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Reprinted with permission from


Community Pitching In To Restore Wyland Whale Mural
Careful restoration on tap for original painting in downtown New London
By Ann Baldelli

Wyland's whales are getting a touch-up.

Volunteers have joined forces to give the oversized mural of whales, dolphins, tuna and squid on the side of Sarge's comic shop in downtown New London a fresh look.

By mid-April, building owner and City Councilor William M. Cornish should have scaffolding erected alongside the whale wall at State Street and Eugene O'Neill Drive. Work should have commenced to put a new copper cap on the roof and caulk cracks in the 4,200-square-foot marine montage, first painted by artist and environmentalist Wyland in 1993.

Photo by Dana Jensen

Artist David Bishop, left, and union painter Norm Johnson are helping out in the restoration of the Wyland whale mural at the corner of State Street and Eugene O'Neill Drive in New London. Johnson and other members of Local Painters Union 1122 in New London will do the prep work and Bishop will do the finish painting.


Then, retired union painter Norm Johnson of Pawcatuck will enlist the help of Local 1122 to gently power wash grit and grime from the mural and prep the wall for painting.

Next up is artist David Bishop of Mystic. He'll use paint matched by computer to Wyland's original hues to touch up the mural that is now one of nearly 100 worldwide that the artist painted to promote protecting marine life and the world's seas.

Donations toward the effort can be sent to :
Friends of Fort Trumbull,
C/O John Hanrahan
90 Walbach St.
New London, CT 06320.

The donations should be marked to indicate they are for the whale-wall preservation project.


“I will start at one end and basically fill in the gaps,” says Bishop, a self-described artist, draftsman, technical illustrator and author. He is a former museum curator at the Naval Submarine Force Library & Museum, where he painted the 12-by-12-foot rendition of a sketch from Jules Verne's “20,000 Leagues Under the Sea.”

Wyland painted with a spray gun from a perch in a mechanical lift. Bishop will climb the scaffolding and use a bucket and brush.

“Wyland had a moveable cherry picker and a compressor and a spray can that he sprayed in large swaths back and forth. That's not one of my talents,” says the 63-year-old volunteer artist. “I'm more of a brush artist. My plan is to feather in all the colors and make it almost look like a sprayed effect.”

Bishop's plan is to cover the entire mural with fresh paint, making it as true to the original as possible.

“I hope to brighten up the whales and the background, and maybe sharpen the image just a little,” he says.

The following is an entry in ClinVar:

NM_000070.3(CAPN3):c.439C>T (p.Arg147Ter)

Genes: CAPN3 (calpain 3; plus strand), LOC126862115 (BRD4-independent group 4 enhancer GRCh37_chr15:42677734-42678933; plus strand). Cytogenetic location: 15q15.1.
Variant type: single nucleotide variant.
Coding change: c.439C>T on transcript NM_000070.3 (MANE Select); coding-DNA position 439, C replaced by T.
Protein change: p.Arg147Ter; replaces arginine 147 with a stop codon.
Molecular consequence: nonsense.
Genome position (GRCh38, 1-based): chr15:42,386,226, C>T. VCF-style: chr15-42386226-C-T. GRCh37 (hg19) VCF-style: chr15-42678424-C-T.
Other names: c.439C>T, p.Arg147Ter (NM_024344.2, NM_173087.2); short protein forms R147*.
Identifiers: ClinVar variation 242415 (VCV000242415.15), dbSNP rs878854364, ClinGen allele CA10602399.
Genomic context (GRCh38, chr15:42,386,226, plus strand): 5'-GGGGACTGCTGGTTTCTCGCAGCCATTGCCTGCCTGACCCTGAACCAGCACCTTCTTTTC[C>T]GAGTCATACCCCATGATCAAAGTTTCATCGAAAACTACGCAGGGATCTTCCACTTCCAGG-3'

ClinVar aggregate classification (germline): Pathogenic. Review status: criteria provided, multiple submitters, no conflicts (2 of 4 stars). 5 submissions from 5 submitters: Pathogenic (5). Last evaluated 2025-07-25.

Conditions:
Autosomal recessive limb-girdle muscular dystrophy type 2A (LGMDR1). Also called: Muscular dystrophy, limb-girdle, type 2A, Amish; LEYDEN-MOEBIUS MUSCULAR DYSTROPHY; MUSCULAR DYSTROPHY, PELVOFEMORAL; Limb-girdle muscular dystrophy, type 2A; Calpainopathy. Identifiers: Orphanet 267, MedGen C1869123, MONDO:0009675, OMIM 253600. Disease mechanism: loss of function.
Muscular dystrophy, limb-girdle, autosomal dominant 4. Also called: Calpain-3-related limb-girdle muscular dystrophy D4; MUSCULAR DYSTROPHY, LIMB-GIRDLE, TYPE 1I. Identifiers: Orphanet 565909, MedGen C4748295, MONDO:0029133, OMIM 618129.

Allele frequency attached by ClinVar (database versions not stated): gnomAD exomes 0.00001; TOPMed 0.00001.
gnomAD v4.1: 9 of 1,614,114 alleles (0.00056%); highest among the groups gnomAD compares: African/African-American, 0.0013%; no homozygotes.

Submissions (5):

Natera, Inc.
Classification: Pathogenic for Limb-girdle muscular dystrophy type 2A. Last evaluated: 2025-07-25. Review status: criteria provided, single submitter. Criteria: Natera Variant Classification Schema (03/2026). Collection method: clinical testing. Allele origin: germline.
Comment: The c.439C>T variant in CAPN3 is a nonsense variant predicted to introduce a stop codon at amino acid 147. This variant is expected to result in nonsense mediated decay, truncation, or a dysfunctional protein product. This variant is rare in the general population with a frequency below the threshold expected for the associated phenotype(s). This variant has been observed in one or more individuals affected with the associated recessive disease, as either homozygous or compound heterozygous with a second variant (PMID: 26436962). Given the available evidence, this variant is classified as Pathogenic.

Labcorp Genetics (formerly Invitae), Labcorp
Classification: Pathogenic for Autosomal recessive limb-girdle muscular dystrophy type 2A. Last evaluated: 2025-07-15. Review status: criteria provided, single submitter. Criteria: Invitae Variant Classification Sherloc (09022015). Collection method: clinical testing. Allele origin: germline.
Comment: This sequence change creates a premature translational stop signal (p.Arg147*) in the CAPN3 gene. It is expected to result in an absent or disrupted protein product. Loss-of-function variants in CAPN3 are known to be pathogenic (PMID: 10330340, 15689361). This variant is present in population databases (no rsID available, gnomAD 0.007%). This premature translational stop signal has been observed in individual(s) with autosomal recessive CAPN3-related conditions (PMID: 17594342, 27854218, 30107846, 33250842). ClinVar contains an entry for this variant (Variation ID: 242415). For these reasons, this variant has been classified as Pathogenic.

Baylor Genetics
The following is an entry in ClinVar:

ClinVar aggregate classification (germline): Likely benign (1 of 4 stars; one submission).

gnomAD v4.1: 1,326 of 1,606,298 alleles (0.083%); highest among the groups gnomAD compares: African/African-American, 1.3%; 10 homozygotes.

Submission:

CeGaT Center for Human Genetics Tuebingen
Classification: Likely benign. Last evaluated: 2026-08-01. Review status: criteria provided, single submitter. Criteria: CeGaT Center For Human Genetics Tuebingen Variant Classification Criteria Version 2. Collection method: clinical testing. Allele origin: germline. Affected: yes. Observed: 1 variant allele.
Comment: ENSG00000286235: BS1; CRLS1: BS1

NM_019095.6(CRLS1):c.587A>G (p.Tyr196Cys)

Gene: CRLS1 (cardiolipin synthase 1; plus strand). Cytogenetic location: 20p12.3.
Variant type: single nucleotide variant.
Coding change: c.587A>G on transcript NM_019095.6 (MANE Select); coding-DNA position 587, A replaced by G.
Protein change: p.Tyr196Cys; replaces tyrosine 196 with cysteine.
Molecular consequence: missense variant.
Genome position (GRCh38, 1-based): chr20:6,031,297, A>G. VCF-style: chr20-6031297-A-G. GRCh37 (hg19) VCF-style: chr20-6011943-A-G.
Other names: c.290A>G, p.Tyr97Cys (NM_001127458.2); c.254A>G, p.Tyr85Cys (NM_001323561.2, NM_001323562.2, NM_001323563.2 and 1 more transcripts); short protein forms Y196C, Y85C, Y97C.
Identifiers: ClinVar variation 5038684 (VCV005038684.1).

Years ago Bishop painted three large murals at the former Wheelus Air Force base in Tripoli, Libya, while stationed there.

“I've been drawing since I was 4 years old,” he says.

Johnson, the union painter and a vocal supporter of preserving Wyland's whale wall in New London, has been in touch with Wyland headquarters in California and gotten approval for the touch-up.

Johnson says the best way to save the wall would be to replace the paint with custom tiles replicating the original rendering. The tile replacement is endorsed by Wyland and would cost about $200,000, including installation, in New London. Until such funding is available, the volunteers will work with the resources available.

George A. Sprecace, a spokesman for a grass-roots citizens committee that has been meeting about ways to save the wall, says donations toward the effort can be sent to Friends of Fort Trumbull, care of John Hanrahan, 90 Walbach St., New London, CT 06320. The donations should be marked to indicate they are for the whale-wall preservation project. The nonprofit Fort Trumbull group is helping the effort by allowing the whale wall group to collect donations for the whale wall fund-raising effort under its aegis.

The goal, Sprecace said, is to raise about $5,000. Most of the labor, and the paint, he hopes, will be donated.

“The greater the number of smaller contributions, the more involved the community, and the better we like it,” says Sprecace.

Both Johnson and Bishop said the pace of the work will depend on the weather, and the volunteers.

“This is the time for people who want to help to let us know,” says Johnson.

“We want to save the wall,” says Bishop. “We don't want to replace it; we want to restore what's there.”
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